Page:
Post-Traumatic Stress Disorder
It’s normal for survivors of sexual violence to experience feelings of anxiety, stress, or fear. If these feelings become severe, last more than a few weeks, or interrupt your day-to-day life, it might be a condition known as post-traumatic stress disorder (PTSD).
What is PTSD?
Post-traumatic stress disorder is an anxiety disorder that can result from a traumatic event. You may have heard the term used in relation to the military, but it can apply to survivors of any type of trauma, including sexual violence. Survivors might experience uncharacteristic feelings of stress, fear, anxiety, and nervousness—and this is perfectly normal. With PTSD, these feelings are extreme, can cause you to feel constantly in danger, and make it difficult to function in everyday life.
While all survivors react differently, there are three main symptoms of PTSD:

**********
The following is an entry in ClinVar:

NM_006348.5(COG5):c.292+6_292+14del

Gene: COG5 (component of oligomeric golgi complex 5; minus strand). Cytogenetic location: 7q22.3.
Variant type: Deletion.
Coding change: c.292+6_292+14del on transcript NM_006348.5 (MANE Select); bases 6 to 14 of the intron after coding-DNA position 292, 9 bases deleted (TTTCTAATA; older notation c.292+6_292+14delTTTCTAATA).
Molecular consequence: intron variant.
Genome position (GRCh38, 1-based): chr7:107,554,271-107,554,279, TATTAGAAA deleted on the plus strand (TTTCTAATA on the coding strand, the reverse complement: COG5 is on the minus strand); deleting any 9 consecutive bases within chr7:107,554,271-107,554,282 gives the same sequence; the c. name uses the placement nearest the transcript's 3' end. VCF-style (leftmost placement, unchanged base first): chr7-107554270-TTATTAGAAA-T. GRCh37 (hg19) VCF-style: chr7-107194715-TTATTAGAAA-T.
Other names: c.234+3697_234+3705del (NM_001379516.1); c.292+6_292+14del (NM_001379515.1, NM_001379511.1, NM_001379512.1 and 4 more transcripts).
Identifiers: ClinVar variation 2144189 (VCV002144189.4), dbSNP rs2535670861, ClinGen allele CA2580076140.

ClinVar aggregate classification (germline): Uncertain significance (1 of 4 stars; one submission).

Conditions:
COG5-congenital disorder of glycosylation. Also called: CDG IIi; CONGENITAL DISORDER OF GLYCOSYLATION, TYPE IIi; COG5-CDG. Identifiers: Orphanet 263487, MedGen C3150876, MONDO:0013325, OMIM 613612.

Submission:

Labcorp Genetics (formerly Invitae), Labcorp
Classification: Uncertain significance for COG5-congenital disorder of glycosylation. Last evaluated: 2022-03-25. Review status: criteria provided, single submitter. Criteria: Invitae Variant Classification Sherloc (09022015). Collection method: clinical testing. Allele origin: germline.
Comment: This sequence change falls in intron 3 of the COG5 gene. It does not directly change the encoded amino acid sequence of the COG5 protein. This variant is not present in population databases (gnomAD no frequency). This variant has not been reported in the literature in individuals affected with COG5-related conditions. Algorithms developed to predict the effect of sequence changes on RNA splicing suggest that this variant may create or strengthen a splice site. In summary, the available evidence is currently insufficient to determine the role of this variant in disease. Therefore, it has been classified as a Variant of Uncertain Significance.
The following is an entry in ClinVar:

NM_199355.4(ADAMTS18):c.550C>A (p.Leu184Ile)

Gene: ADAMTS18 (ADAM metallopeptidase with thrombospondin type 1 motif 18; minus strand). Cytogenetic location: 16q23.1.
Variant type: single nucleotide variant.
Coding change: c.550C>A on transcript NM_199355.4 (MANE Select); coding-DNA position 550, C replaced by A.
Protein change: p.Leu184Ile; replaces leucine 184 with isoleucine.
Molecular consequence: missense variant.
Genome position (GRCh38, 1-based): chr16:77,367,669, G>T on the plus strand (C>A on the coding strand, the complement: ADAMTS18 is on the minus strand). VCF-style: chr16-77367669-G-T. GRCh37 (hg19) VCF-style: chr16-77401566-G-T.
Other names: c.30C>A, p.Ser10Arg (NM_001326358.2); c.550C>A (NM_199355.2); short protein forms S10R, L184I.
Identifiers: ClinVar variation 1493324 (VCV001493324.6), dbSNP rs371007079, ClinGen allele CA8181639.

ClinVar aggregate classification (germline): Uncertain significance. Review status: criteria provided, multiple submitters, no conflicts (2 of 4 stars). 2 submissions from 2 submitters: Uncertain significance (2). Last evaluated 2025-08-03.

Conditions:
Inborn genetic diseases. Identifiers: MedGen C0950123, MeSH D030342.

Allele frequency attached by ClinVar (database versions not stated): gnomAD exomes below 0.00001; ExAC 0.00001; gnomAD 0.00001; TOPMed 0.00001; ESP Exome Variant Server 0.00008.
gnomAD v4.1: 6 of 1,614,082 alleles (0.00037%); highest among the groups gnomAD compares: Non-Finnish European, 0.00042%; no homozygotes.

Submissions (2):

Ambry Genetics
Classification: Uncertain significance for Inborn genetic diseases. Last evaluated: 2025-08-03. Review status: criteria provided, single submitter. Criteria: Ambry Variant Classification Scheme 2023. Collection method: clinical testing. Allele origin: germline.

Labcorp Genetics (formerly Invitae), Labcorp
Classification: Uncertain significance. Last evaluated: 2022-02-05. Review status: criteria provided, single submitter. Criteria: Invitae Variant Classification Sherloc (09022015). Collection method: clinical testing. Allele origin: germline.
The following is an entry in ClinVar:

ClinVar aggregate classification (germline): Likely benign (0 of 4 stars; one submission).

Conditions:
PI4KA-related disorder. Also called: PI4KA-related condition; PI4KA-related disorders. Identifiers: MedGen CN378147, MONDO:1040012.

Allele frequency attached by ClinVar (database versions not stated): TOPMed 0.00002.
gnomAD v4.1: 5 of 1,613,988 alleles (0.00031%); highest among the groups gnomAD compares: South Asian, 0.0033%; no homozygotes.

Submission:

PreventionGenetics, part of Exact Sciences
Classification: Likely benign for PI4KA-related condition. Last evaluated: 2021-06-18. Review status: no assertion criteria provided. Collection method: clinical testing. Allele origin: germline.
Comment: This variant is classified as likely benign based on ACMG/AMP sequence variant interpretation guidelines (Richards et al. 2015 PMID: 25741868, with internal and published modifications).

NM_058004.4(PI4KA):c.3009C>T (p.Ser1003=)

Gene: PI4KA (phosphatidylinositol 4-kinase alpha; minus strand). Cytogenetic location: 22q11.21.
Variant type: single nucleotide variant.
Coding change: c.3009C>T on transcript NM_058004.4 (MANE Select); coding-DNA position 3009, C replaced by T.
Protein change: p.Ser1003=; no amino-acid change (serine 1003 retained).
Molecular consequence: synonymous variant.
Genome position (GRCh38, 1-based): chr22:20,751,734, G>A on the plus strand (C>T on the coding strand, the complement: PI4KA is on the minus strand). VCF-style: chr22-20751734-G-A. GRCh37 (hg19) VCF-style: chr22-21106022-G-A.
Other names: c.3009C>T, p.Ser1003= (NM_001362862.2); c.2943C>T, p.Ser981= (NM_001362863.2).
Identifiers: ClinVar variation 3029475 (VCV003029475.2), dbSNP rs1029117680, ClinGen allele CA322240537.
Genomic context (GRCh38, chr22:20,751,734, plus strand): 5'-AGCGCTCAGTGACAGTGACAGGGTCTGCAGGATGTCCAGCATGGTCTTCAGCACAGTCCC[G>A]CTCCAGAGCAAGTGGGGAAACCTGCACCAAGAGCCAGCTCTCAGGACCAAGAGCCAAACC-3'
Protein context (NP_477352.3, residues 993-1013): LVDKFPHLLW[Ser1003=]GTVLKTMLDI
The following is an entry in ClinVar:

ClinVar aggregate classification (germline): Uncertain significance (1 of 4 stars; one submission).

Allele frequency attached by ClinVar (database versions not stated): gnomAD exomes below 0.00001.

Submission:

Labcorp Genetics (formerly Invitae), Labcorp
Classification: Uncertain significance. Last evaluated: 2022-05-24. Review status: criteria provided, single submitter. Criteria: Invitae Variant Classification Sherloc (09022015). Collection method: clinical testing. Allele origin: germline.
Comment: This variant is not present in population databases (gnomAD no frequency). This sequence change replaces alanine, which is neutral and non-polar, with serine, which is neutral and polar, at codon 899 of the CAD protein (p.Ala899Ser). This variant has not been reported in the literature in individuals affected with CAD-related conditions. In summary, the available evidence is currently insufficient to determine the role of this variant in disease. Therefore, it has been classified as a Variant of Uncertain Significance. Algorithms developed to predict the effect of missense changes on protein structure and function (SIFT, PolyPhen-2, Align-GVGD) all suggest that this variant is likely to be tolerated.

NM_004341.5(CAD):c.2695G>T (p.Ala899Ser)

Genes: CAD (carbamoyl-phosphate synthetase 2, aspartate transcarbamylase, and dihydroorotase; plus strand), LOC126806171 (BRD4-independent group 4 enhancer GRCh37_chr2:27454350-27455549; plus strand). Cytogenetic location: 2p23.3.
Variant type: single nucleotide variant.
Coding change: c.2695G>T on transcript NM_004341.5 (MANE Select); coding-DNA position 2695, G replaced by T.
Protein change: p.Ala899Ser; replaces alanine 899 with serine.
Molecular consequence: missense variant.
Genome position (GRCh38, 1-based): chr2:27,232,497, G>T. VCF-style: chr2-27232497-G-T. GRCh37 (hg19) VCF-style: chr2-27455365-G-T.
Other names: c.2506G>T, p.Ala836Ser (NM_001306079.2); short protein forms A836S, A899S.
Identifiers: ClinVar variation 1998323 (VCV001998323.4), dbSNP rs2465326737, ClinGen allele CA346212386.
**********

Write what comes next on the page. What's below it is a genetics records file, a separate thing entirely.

- Re-experiencing: feeling like you are reliving the event through flashbacks, dreams, or intrusive thoughts
- Avoidance: intentionally or subconsciously changing your behavior to avoid scenarios associated with the event or losing interest in activities you used to enjoy
- Hyper-arousal: feeling “on edge” all of the time, having difficulty sleeping, being easily startled, or prone to sudden outbursts
Where can I get help and more information?
Living with PTSD can be challenging, but learning more about the condition can encourage you to ask questions and find the help you need. You can learn more about PTSD at the National Institute of Mental Health (NIMH) or Mayo Clinic.
To speak with someone who is trained to help, call the National Sexual Assault Hotline at 800.656.HOPE (4673) or chat online at online.rainn.org.
Please note that content on this site does not constitute medical advice and RAINN is not a medical expert. If after reading this information you have further questions, please contact a local healthcare professional or hospital.